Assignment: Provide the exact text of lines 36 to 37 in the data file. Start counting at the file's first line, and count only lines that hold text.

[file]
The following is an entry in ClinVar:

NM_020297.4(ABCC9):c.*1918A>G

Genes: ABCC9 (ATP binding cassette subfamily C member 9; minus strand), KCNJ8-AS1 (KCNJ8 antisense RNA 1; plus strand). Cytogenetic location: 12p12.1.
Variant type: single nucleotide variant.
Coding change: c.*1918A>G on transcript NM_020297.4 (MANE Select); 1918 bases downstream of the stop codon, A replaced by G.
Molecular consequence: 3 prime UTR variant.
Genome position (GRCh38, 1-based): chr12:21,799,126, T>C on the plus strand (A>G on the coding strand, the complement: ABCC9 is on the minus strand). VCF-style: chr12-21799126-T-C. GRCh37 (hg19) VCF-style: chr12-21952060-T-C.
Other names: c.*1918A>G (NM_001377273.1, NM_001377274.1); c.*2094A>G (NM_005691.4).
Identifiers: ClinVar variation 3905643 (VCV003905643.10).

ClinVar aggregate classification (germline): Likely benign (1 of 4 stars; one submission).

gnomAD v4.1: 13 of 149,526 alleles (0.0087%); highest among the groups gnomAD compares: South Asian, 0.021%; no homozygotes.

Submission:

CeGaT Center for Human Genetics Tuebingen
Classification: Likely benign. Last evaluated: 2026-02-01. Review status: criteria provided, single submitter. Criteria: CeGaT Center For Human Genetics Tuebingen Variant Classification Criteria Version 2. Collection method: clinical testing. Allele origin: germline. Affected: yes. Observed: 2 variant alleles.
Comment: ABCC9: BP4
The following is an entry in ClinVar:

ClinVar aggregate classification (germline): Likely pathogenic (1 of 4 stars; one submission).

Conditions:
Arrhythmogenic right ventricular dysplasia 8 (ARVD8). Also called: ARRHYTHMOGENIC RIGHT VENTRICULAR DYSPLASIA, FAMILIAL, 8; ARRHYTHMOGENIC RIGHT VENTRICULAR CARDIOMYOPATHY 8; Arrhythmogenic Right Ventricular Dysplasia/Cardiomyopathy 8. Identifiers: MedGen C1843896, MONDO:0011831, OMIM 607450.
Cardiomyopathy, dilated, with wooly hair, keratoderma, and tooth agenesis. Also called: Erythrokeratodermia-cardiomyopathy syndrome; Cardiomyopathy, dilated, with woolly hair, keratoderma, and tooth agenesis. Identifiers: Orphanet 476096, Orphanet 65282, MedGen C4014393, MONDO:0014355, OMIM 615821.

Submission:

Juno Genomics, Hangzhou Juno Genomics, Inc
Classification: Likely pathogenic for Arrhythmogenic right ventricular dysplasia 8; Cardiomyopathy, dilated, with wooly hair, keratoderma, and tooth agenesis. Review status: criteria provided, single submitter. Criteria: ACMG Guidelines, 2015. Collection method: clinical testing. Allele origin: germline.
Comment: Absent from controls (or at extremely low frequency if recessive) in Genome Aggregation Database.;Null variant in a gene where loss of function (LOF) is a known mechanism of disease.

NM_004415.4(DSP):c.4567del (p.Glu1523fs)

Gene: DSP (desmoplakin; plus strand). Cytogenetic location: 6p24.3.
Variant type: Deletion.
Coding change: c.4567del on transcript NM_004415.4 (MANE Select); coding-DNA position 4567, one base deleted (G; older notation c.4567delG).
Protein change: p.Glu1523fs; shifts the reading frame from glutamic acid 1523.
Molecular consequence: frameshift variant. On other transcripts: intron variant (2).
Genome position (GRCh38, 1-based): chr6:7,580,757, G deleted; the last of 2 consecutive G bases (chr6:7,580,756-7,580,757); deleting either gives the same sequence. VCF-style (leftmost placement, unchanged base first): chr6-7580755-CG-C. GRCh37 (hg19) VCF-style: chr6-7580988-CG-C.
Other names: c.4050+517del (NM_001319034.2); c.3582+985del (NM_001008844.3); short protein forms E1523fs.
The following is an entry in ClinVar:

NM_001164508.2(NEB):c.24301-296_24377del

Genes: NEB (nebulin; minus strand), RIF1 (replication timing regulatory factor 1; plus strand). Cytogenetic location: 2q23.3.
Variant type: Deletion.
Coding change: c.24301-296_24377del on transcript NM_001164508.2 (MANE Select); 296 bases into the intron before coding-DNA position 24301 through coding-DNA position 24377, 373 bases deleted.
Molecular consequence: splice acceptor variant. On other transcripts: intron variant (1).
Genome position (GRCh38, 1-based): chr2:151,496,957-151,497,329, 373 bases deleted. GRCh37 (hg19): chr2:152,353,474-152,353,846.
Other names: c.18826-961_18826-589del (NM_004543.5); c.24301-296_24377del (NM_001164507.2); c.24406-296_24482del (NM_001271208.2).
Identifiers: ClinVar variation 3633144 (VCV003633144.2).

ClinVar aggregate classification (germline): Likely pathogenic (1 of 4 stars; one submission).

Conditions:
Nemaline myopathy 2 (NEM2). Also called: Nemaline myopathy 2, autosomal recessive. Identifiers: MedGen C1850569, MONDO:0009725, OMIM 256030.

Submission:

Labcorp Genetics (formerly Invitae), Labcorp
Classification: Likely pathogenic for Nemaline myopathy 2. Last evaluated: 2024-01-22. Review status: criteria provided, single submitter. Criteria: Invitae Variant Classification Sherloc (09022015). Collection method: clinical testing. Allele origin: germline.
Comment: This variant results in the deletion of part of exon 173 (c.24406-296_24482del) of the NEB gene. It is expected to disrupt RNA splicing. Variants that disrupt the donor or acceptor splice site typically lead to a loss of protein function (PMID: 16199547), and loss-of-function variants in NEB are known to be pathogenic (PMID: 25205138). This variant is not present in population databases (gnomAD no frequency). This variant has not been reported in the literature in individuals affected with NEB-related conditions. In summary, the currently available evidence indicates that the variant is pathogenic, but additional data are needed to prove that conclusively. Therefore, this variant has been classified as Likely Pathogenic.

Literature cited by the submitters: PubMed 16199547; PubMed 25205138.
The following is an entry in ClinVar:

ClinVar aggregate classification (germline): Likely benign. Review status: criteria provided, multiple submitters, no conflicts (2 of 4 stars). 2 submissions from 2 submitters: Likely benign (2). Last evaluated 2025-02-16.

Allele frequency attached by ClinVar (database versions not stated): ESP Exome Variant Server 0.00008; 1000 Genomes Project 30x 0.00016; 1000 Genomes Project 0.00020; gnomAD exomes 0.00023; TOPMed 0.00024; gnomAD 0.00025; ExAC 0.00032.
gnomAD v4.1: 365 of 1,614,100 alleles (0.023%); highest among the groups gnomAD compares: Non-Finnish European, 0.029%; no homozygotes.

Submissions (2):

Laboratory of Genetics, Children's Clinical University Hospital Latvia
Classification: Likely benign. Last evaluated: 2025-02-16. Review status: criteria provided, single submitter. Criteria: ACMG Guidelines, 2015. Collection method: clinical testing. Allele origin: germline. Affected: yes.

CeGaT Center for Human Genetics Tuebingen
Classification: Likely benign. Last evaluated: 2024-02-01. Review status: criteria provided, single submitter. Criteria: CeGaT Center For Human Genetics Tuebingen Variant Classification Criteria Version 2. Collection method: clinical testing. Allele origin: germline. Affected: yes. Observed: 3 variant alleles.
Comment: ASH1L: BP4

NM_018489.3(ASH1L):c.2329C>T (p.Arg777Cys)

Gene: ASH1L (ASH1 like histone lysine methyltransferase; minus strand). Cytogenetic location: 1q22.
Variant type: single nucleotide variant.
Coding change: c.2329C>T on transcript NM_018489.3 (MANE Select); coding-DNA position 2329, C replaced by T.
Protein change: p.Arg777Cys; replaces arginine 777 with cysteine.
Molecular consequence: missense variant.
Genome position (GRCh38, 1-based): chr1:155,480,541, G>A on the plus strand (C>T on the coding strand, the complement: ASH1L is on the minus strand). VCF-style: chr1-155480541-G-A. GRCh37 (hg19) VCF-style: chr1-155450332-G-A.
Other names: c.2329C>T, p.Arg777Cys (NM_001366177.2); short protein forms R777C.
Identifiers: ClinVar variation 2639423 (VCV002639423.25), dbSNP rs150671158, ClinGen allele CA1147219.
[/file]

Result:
Variant type: Deletion.
Coding change: c.24301-296_24377del on transcript NM_001164508.2 (MANE Select); 296 bases into the intron before coding-DNA position 24301 through coding-DNA position 24377, 373 bases deleted.